Kids as young as 5 years old can learn to drive electric snowmobiles (specifically designed for their age) on a dedicated, enclosed circuit. Located at the Lac des Ecoles and Gentiane blue run below the Chavannes Express chair lift, the park is open from Sunday to Friday from 10am to 5pm. The extra bonus is that the activity is deemed entirely “zero emission” which means it has no negative impact on the local environment. This was a massive hit last winter and, at the time, was unique in France.


Morzine has in recent years experienced something of a gastronomic renaissance from a range of talented and creative chefs with diverse roots and pasts. Examples are the industrial chic of the Bec Jaune with its Asian-Fusion influences, the emerging pop-up dining experiences such as Kaiseki, The Boutique Chalet Company’s multi-course Japanese dining experience and L’Atelier, where a local French man returned to Morzine with Michelin starred experience determined to establish fine dining in his home town, effectively raising the gastronomic bar.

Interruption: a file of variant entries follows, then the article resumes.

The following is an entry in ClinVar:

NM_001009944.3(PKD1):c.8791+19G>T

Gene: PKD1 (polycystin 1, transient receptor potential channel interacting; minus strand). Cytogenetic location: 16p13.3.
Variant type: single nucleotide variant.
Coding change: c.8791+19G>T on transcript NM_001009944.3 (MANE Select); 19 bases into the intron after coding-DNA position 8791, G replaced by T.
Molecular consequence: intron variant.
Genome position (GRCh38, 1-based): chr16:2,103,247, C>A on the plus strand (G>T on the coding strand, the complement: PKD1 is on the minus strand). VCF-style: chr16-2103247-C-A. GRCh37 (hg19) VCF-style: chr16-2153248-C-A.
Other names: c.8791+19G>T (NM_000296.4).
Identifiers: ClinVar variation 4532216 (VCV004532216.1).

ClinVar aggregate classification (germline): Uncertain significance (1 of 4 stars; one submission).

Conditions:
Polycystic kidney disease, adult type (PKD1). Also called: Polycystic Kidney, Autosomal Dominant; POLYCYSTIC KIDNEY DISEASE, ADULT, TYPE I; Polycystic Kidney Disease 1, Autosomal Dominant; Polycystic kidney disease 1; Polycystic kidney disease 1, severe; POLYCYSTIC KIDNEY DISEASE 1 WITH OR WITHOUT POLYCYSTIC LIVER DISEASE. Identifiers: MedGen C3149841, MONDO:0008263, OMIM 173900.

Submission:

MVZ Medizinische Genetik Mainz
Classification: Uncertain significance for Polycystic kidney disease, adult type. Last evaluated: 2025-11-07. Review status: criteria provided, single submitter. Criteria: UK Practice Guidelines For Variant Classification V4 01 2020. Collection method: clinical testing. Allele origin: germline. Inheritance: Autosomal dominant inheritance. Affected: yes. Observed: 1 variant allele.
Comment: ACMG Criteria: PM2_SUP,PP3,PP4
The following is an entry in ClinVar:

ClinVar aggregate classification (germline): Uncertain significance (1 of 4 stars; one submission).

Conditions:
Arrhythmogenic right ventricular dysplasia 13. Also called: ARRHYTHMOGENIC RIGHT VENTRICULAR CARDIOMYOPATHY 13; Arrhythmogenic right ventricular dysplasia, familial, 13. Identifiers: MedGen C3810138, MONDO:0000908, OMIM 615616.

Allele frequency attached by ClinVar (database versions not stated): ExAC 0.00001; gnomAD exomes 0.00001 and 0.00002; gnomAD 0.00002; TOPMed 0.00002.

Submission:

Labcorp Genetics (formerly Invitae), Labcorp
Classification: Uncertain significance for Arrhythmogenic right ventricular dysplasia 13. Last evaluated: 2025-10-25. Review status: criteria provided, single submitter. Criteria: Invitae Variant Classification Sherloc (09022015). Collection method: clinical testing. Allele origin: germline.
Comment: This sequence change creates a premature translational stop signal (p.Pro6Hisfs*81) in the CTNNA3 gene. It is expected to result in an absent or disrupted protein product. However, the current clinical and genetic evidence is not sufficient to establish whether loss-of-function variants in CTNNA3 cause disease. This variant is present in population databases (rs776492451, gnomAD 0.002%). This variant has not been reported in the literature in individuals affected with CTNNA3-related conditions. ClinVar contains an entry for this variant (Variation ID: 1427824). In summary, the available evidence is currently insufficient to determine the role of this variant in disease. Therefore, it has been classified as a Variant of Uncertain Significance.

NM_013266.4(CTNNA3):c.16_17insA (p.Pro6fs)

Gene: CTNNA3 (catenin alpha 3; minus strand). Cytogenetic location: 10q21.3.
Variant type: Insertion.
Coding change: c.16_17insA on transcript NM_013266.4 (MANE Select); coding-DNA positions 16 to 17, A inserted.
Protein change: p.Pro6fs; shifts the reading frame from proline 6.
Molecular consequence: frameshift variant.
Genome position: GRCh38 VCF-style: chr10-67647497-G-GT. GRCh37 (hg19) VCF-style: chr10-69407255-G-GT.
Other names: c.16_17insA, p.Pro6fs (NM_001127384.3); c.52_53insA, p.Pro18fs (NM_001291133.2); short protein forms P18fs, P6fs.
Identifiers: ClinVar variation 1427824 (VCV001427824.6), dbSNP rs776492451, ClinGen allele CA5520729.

On-piste, Pleney

Le Vaffieu is a traditional Savoyard style chalet-restaurant located walking or skiing distance from the top of the Pleney cable car. With an interior dining area full of traditional exposed wooden beams and alpine paraphernalia, and a large heated indoor/outdoor terrace, you would be forgiven for turning up without a reservation. But this sunny mountain restaurant is a favourite for locals and tourists alike. The delicious regional fare is perfect after a morning skiing, as is the fine red wine. Their ‘croûte’ is the best on the mountain but if cheese is not your thing then their lamb cutlets are amazing as is the seabass. On a sunny day reserve a table on the terrace but in the depths of winter try and get the table closest to the bar where you can listen to the owners and locals in high-octane conversation as they work.

Morzine town

East-London-meets-Meatpacking-District this microbrewery bar is more Shoreditch-chic than mountain-cliché with an industrial interior adorned with mismatched furniture and eclectic board games. Their menu of Asian-fusion pub grub, from organic Kimchi and pulled pork burgers, to delicious Ramen bowls and the best Scotch eggs on the planet has become one of the most popular destinations for locals. All the beers are brewed in-house, the wines tend to be organic and the staff are effortlessly cool and knowledgeable. Who goes here? The local inhabitants of all nationalities, including the French, who are not quick to embrace the new. We say reserve a table in the far corner (left of the bar as you face it). It offers the best views and the calmest seats when the bar invariably gets busy. No matter what you decide to order, you must sample a scotch egg.